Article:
The press of July 23 carries special dispatches to the effect that you have under consideration the issuance of a statement concerning mob violence. We trust that you will feel disposed to make this statement and that it will include an unequivocal condemnation of the lynching of Negroes. We are not in the slightest doubt as to your attitude toward lynching, but there are in our Judgment special reasons why the President of the United States at this time should speak in the name of the nation in condemnation of the lynching of Negroes.

We respectfully submit the following reasons as justification for our earnest appeal to you to include the lynching of Negroes in a prominent place in any statement you feel disposed to make. In a separate memorandum we are outlining more at length the reasons summarized below:

1. The extraordinary number of lynchings which have occurred since the entry of the United States into the war. (259 Negro victims of mob violence.)

3.The large number of states in which mob outrages against Negroes have occurred since April 6, 1917. (3 Northern and 14 Southern States.)

3. The particularly vicious character of some of these lynchings. In one state three men have been burned and tortured before death and the bodies of two others burned after death. in another state six members of a family were killed at one time; in another, thirteen were lynched from May 17 to May 24, 1918.

We are enclosing for your examination a copy of the report of a special investigator who, on July 10, presented to Governor Hugh M. Dorsey of Georgia the results of his investigation, showing that ten and probably eleven persons (one person had disappeared who is believed to have been lynched) have been lynched as the result of a single episode, instead of six persons as was reported by the press. One of these

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Hon. Woodrow Wilson - 2.

was a woman eight months pregnant who was said by the investigator to have been lynched hanging by the heels, disemboweled, and in the process giving birth to an eight months old child which was crushed under the heel of one of the lynchers.

4. The failure to punish lynchers in any one of the total number of cases in which Negroes were concerned. In only one case known to us have any indictments been found. Though the alleged lynchers were indicted five months ago, none has been brought to trial.

5. Failure of governors of many states to take seriously protests or inquiries made by responsible organizations and leading newspapers against lynchings in their states and against the failure of the authorities to punish lynchers.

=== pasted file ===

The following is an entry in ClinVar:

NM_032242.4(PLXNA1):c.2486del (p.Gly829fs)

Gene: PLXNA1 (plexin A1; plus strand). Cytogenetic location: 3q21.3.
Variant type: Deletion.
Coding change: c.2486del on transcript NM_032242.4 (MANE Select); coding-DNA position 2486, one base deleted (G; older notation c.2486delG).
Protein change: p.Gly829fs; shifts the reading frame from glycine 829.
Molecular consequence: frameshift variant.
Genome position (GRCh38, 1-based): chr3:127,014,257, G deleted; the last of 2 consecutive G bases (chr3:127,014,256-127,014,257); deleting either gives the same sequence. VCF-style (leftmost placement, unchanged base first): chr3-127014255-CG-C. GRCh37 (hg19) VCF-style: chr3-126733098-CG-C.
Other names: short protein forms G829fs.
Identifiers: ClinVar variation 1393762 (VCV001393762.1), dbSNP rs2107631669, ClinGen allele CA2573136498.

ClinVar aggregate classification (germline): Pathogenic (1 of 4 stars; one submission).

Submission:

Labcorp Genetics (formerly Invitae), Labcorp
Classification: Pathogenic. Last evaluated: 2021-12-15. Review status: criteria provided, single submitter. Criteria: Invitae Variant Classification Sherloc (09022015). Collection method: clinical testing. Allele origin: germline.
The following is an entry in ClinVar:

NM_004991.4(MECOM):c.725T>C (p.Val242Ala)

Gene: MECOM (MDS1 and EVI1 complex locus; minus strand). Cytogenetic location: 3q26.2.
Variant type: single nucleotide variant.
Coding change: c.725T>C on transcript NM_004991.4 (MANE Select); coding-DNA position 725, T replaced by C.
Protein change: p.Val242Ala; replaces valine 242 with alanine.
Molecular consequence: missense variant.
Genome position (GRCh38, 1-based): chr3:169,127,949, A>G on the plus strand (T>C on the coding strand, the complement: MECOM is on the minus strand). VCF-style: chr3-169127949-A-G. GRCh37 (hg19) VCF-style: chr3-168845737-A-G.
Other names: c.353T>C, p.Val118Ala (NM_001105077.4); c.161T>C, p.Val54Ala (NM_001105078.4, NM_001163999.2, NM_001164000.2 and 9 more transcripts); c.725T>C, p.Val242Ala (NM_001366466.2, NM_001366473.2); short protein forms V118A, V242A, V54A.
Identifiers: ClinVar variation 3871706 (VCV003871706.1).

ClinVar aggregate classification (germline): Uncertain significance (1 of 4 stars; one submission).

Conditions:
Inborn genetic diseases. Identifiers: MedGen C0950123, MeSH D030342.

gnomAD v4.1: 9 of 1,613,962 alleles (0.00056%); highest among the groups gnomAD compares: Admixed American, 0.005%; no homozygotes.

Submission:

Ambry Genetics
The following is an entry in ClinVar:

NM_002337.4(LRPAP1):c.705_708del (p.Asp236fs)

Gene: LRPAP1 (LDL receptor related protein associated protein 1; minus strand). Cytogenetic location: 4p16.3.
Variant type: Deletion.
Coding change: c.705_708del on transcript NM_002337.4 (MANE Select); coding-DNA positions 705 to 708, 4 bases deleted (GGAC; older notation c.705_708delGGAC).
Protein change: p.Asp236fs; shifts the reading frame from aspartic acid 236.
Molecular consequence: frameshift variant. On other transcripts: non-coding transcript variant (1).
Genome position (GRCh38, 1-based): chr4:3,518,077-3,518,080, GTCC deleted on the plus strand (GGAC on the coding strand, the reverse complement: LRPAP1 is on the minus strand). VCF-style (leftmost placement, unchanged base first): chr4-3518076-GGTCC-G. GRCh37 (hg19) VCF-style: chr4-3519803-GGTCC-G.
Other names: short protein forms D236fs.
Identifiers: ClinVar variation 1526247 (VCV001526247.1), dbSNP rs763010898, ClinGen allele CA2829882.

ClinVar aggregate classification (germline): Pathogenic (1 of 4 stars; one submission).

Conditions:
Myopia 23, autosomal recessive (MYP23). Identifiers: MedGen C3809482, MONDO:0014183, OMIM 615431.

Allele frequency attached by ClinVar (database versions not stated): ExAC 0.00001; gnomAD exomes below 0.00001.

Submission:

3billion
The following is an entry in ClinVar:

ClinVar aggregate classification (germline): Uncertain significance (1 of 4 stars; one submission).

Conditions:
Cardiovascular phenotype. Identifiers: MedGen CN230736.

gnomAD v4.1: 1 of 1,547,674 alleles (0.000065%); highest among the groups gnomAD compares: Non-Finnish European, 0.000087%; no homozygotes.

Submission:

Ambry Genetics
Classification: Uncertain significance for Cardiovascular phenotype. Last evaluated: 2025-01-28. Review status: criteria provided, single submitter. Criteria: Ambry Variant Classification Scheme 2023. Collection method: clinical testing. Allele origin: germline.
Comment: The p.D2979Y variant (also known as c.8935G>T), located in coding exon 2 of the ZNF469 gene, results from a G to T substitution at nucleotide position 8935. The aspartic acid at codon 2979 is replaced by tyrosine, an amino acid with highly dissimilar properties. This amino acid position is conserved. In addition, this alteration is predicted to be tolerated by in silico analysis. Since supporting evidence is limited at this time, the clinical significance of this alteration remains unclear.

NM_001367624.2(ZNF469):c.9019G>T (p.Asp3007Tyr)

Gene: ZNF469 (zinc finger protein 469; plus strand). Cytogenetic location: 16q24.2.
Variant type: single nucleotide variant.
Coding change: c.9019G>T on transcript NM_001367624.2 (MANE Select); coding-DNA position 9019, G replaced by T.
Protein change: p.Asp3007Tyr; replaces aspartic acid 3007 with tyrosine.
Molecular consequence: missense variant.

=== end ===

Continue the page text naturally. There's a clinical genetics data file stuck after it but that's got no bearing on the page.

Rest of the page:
6. Confessed lack of power by certain governors to act to prevent lynching even when it is a matter of common knowledge that lynchings are likely to occur.

7. The danger to national morale due to wide-spread resentment at this crime by Negroes of the nation and particularly at the failure of responsible authorities of the law to take steps to punish lynchers or to prevent lynchings.

8. The loyal response of the Negroes of the nation to every opportunity to serve as contrasted with the failure of local authorities to act when Negroes are lynched by mobs.

9. The opinion of the Attorney General that the federal courts have no jurisdiction to deal with ordinary cases of lynching, and the opinion generally accepted by competent legal authorities that federal anti-lynching legislation under the Fourteenth Amendment is or is likely to be regarded by the Supreme Court as unconstitutional.

10. The ardent desire of great masses of Americans, white and colored, that the stigma of lynching be removed from America.

11. The heightened prestige at home and abroad which American institutions would receive if energetic efforts were made really to stop the lynching of Negroes.

Respectfully yours

John R. Shillady Secretary.

JRS/RR

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BOARD OF DIRECTORS Chairman, MAJOR J. E. SPINGARN, New York

Baltimore Bishop Hurst Boston Joseph Prince Loud Moorfield Storey Butler R. Wilson Buffalo Mary B. Talbert Chicago Jane Addams Dr. C. E. Bentley New Haven George W. Crawford New York Rev. Hutchins C. Bishop Dr. W. E. B. Du Bois Rev. John Haynes Holmes Dr. V. Morton Jones Florence Kennaday John E. Milholland Mary White Ovington Capt. Arthur B. Spingarn Charles H. Studin Dr. John G. Underhill Oswald Garrison Villard Lillian D. Wald William English Walling Philadelphia Dr. William A. Sinclair Springfield Rev. G. R. Waller St. Louis Hon. Charles Nagel Wilberforce Col. Charles Young, U. S. A. Washington Prof. George William Cook Archibald H. Grimké Charles Edward Russell